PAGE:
Shot mainly around the streets of Tottenham, the film has a genuine sense of place and mood, backed up by the use of music. There are interesting details in here about the shooting of Mark Duggan, which most viewers will remember, but also poignant moments of family, friendship and community. It doesn’t look directly at any aspect of the riots beyond the racial one, but in portraying the lives of struggling, everyday people, Amponsah’s film does more than it initially suggests. It’ s a film that reminds us about the inequality that persists in our country; about the racial tensions that shamefully still hold sway; and how community can provide hope and comfort.

4/5

Film Review: Maggie’s PlanFan The Fire Recommends

Posted in Film, Recommended, Reviews
By Martin Roberts on 7 Jul 2016

In Maggie’s Plan, the new film written and directed by Rebecca Miller, Greta Gerwig stars as Maggie, a smart young woman who decides that she is ready to have a baby. Show the rest of this post…

The only problem is that she doesn’t have a boyfriend, so she attempts to artificially inseminate herself using a donation from an old acquaintance, Guy (Travis Fimmel).

Things are complicated by a chance meeting with John, a “ficto-critical anthropologist” (Ethan Hawke), whose marriage to Georgette (Julianne Moore) is creaking at the seams. Maggie and John quickly begin to enjoy each others’ company, to the point that Maggie’s plan starts to change. We then jump forward a couple of years to see how all the characters are getting on.

The triumph of Miller’s film comes from the meeting of a great cast with a sensitive, clever script that treats them all with remarkable even-handedness. There are no heroes or villains here; Miller is happy to let her characters fumble through their lives without singling any of them out for special treatment. So Maggie is smart and determined, but also controlling and afraid of imbalance; John is a borderline genius but has issues with self-absorption, and so on. Even Georgette, who initially appears to be the comic relief, is formulated by Moore into a rounded and likeable character. There’s also some lovely support from Bill Hader and Maya Rudolph as a bickering but loving couple who Maggie frequently turns to for advice.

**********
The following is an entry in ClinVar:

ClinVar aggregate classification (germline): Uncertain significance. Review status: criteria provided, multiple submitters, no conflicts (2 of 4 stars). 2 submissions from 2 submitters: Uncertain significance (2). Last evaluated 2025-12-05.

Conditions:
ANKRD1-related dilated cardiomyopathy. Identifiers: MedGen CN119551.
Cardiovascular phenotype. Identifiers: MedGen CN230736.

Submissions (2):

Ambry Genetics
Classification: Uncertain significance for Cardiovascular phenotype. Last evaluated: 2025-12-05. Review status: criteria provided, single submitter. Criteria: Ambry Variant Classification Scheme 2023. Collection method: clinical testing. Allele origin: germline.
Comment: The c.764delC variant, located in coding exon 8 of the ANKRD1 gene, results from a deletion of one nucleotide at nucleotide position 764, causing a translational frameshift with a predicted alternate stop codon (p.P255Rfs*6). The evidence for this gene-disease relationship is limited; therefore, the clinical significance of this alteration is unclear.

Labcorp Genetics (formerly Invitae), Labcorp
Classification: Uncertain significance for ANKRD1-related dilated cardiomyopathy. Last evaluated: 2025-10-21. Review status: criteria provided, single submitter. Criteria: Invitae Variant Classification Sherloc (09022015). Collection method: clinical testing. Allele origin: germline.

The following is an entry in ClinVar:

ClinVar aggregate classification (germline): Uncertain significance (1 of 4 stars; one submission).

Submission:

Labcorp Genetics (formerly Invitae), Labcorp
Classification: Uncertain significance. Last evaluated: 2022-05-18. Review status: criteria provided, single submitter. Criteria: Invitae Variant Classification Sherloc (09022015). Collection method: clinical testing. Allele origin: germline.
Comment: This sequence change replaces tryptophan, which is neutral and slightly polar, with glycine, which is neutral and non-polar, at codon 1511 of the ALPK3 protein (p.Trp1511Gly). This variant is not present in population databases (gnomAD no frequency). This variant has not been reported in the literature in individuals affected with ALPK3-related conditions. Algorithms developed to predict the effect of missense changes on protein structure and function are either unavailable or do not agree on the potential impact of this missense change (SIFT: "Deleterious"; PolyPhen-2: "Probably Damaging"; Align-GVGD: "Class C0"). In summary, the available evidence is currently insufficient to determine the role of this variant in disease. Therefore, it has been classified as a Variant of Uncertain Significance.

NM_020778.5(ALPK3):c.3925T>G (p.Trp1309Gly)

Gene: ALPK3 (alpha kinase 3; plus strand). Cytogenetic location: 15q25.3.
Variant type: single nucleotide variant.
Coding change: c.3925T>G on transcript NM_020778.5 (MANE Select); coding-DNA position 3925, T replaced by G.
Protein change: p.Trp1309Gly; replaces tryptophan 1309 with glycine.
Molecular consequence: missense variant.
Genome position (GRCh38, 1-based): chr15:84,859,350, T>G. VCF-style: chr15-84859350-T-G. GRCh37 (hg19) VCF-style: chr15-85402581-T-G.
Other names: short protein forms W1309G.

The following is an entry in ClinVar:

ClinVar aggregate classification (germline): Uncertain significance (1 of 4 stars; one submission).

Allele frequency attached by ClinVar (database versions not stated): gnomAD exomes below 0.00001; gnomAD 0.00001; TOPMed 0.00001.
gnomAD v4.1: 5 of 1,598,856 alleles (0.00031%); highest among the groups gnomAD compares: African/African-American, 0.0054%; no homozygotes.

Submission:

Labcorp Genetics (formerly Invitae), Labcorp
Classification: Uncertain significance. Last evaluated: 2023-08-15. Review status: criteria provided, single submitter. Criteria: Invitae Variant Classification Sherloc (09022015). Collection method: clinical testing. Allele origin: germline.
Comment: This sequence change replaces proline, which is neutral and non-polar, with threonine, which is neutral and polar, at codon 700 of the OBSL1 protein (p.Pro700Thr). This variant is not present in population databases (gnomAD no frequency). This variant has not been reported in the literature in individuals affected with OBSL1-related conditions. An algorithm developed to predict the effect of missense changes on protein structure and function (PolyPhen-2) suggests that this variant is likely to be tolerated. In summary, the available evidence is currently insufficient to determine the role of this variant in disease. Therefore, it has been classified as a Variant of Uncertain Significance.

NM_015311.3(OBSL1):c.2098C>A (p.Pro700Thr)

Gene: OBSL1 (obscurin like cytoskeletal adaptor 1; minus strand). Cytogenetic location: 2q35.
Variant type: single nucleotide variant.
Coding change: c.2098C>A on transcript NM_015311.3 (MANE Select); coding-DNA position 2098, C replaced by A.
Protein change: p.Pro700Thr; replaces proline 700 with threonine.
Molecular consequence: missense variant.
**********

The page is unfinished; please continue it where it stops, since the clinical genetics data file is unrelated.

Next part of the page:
In the first act, the film comes across as a little too quirky too quickly, but settles into itself. There are plenty of laughs along the way courtesy of the witty script, and by the end I found myself thoroughly enjoying the company of this cast – at times, its gentle warmth reminded me of a Woody Allen film. Gerwig, in particular, is on great form as Maggie, an d carries the film through its occasionally bitty narrative. The very last shot of the film is perhaps a tad too fairytale, but it’s not much of a bum note and still draws a smile.

4/5

The striking Beoplay H5 earphones are B&O’s first-ever wireless headphones

Posted in Music, Technology
By Sam Bathe on 6 Jul 2016

Beoplay-H5-2

Their first-ever wireless earphones, the Beoplay H5 is Bang & Olufsen’s latest collaboration with Danish designer Jakob Wagner. With users able to choose from preset sound profiles or adjust audio specifications through an accompanying app, the H5 is designed with comfort in mind, and comes with seven different eartips; three sponged, four silicone. Connecting to your phone via Bluetooth, the Beoplay H5′s cloth cable loops around the back of your neck and the earphones will run for roughly five hours on a two-hour charge. Plus when they’re not in use, you can click the earphones together and they automatically power down to conserve battery. Also in the box, the Beoplay H5 comes with a charging cube, cable clip and carrying pouch, and is available now for £199 from the B&O site: www.beoplay.com/products/beoplayh5